Just as her attorneys promised for months, attorneys for E. Jean Carroll spent the Thanksgiving holiday filing their long-threatened lawsuit accusing former President Donald Trump of rape.
The famed columnist previously leveled those allegations indirectly in the form of a defamation lawsuit, targeting Trump’s denials that he sexually assaulted her in the dressing room of a Bergdorf Goodman in the 1990s. Such claims had long been barred under the statute of limitations, but New York lawmakers removed that hurdle with the passage of the Adult Survivors Act, which went into effect on Thursday.
“The ‘Music Had Stopped'”
In her new lawsuit, Carroll claims that the alleged rape caused her lasting trauma.
“As a result of the pain and suffering caused by Trump’s sexual assault, Carroll has not been able to sustain a romantic relationship since the day Trump raped her,” her lawyer Roberta Kaplan wrote in the lawsuit. “Nor has she engaged in sex with anyone since that time. Carroll has had difficulty trusting men and cannot maintain an intimate relationship. In Carroll’s own words the ‘music had stopped’ and the ‘light had gone out’ after Trump attacked her at Bergdorf’s.”
The lawsuit alleges that Trump’s conduct met the standard of six crimes under New York’s penal code, including rape in the first degree, rape in the third degree, sexual abuse in the first degree, sexual abuse in the third degree, sexual misconduct, and forcible touching.
Carroll says that she stayed silent for two decades in part because society views sexual assault victims as “‘spoiled goods’ and she resented the fact that practically every woman who courageously came forward with their stories of abuse was subjected to questions like ‘why didn’t you scream’ and ‘why didn’t you come forward immediately.'”
Under the first count of sexual battery, the complaint alleges: “Trump intentionally, and without her consent, attacked Carroll to satisfy his own sexual desires. Trump’s physical contact with Carroll was offensive and wrongful under all the circumstances. Trump continued to attack and rape Carroll despite her attempts to fight against him.”
An earlier version of the lawsuit accused Trump of defaming Carroll to reporters when he was president of the United States, sparking a protracted legal battle over whether he could claim immunity under the Westfall Act.
“The Crosshairs of One of the Most Powerful Men on the Planet”
The new lawsuit obviates this issue by focusing on Trump’s attack on Carroll that he posted on his platform Truth Social in October, long after his presidency.
“This woman is not my type!” Trump wrote in his attack, following up his 406-word statement appended with Carroll’s picture.
As the lawsuit notes, Trump has a longstanding habit of insulting the physical appearance of the woman who have accused him of sexual misconduct. At a rally, Trump said of one woman who claimed he put his hand up her skirt on an airplane: “Believe me, she would not be my first choice, that I can tell you.” He reportedly said of another woman who claimed Trump pinned her against a wall and kissed her without her consent: “Take a look, you take a look. Look at her, [then] look at her words, you tell me what you think. I don’t think so.”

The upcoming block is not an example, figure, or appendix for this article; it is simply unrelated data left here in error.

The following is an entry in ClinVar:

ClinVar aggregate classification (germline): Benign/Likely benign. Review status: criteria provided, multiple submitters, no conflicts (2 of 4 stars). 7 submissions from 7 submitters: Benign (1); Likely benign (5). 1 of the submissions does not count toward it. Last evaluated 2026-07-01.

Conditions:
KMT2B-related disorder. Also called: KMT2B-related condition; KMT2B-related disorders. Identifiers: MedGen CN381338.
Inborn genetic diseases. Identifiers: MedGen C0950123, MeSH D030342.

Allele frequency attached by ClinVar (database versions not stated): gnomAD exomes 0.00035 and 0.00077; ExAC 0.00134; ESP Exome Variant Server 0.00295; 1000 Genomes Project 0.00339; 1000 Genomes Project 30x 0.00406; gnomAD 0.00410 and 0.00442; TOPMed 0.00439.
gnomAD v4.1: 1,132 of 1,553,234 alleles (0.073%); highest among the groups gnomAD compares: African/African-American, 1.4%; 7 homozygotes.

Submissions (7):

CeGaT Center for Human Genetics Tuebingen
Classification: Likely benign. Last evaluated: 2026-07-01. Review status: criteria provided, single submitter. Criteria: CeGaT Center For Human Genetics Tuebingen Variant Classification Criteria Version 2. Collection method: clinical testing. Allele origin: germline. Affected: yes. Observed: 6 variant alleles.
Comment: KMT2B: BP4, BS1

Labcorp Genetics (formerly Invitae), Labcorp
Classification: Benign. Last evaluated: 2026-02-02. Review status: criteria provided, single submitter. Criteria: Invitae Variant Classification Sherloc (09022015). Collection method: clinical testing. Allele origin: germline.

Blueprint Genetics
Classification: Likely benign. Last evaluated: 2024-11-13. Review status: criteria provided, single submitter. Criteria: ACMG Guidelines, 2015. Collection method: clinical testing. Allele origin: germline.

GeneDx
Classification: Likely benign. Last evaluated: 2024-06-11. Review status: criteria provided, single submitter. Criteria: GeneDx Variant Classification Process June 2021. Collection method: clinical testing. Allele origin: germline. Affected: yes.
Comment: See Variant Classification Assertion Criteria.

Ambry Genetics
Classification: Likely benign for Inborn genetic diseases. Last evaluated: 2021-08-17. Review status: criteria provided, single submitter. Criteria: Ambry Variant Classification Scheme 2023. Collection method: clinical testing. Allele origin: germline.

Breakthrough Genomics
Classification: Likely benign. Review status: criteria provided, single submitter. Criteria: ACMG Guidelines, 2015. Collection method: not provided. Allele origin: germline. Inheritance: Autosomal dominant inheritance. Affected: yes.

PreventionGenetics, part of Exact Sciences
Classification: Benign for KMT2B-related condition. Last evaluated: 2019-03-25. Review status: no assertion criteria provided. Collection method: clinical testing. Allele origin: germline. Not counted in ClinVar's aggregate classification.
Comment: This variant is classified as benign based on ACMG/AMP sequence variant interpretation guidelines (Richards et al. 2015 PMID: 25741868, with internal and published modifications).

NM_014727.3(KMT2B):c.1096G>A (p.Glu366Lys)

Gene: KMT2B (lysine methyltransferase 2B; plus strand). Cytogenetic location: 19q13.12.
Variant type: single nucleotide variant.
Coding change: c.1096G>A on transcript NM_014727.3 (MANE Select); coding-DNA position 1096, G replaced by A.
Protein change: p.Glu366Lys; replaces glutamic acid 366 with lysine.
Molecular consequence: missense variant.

“When a female journalist quoted him as saying in a 1992 interview that ‘you have to treat women like shit,’ Trump insisted later, ‘The woman’s a liar, extremely unattractive, lots of problems because of her looks,'” the lawsuit notes.
Carroll says that Trump’s attacks have harmed her reputation.
“Coming forward put Carroll in the crosshairs of one of the most powerful men on the planet,” the lawsuit states. “He has since created and used his own powerful social media platform to attack her integrity, demean her appearance, condemn her as a liar, and accuse her of fabricating a rape allegation to promote a book.”
The lawsuit does not specify what compensatory and punitive damages Carroll seeks to recover.
Former federal prosecutor Mitchell Epner said that Carroll’s new lawsuit makes her task “much easier” and Trump’s defense “more difficult.”
“Now, Ms. Carroll only has to prove that Donald Trump raped her at Bergdorf Goodman,” Epner, who is now a partner at Rottenberg Lipman Rich, P.C., told Law&Crime. “She no longer has to litigate whether Trump’s denial of that rape while he was President was within his duties as President. With regard to damages, winning on the rape claim obviates the need to prove that Trump calling her a liar caused her specific economic damage.”
Read Carroll’s complaint here.
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